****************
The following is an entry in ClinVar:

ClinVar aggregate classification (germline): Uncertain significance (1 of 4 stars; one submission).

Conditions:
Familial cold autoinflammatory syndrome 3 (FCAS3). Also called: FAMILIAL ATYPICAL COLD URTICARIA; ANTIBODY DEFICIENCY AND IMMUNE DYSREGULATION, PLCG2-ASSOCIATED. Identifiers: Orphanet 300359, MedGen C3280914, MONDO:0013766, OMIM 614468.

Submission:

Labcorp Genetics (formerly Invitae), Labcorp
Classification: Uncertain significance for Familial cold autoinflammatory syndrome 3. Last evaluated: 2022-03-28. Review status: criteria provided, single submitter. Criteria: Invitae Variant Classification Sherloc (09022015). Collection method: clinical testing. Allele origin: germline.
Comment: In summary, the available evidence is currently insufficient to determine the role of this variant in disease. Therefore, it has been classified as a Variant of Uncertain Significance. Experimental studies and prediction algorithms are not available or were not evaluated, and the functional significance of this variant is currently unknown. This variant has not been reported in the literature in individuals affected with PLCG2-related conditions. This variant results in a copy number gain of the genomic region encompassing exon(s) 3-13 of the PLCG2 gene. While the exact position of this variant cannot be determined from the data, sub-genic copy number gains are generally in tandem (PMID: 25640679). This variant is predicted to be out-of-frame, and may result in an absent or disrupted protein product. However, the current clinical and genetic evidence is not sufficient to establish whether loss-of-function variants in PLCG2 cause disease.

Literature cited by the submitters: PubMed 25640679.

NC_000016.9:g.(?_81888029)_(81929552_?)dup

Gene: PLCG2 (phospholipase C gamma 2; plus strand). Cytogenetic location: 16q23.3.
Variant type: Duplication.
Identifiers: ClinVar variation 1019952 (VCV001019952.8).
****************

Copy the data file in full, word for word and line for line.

The following is an entry in ClinVar:

ClinVar aggregate classification (germline): Uncertain significance (1 of 4 stars; one submission).

Conditions:
Familial cold autoinflammatory syndrome 3 (FCAS3). Also called: FAMILIAL ATYPICAL COLD URTICARIA; ANTIBODY DEFICIENCY AND IMMUNE DYSREGULATION, PLCG2-ASSOCIATED. Identifiers: Orphanet 300359, MedGen C3280914, MONDO:0013766, OMIM 614468.

Submission:

Labcorp Genetics (formerly Invitae), Labcorp
Classification: Uncertain significance for Familial cold autoinflammatory syndrome 3. Last evaluated: 2022-03-28. Review status: criteria provided, single submitter. Criteria: Invitae Variant Classification Sherloc (09022015). Collection method: clinical testing. Allele origin: germline.
Comment: In summary, the available evidence is currently insufficient to determine the role of this variant in disease. Therefore, it has been classified as a Variant of Uncertain Significance. Experimental studies and prediction algorithms are not available or were not evaluated, and the functional significance of this variant is currently unknown. This variant has not been reported in the literature in individuals affected with PLCG2-related conditions. This variant results in a copy number gain of the genomic region encompassing exon(s) 3-13 of the PLCG2 gene. While the exact position of this variant cannot be determined from the data, sub-genic copy number gains are generally in tandem (PMID: 25640679). This variant is predicted to be out-of-frame, and may result in an absent or disrupted protein product. However, the current clinical and genetic evidence is not sufficient to establish whether loss-of-function variants in PLCG2 cause disease.

Literature cited by the submitters: PubMed 25640679.

NC_000016.9:g.(?_81888029)_(81929552_?)dup

Gene: PLCG2 (phospholipase C gamma 2; plus strand). Cytogenetic location: 16q23.3.
Variant type: Duplication.
Identifiers: ClinVar variation 1019952 (VCV001019952.8).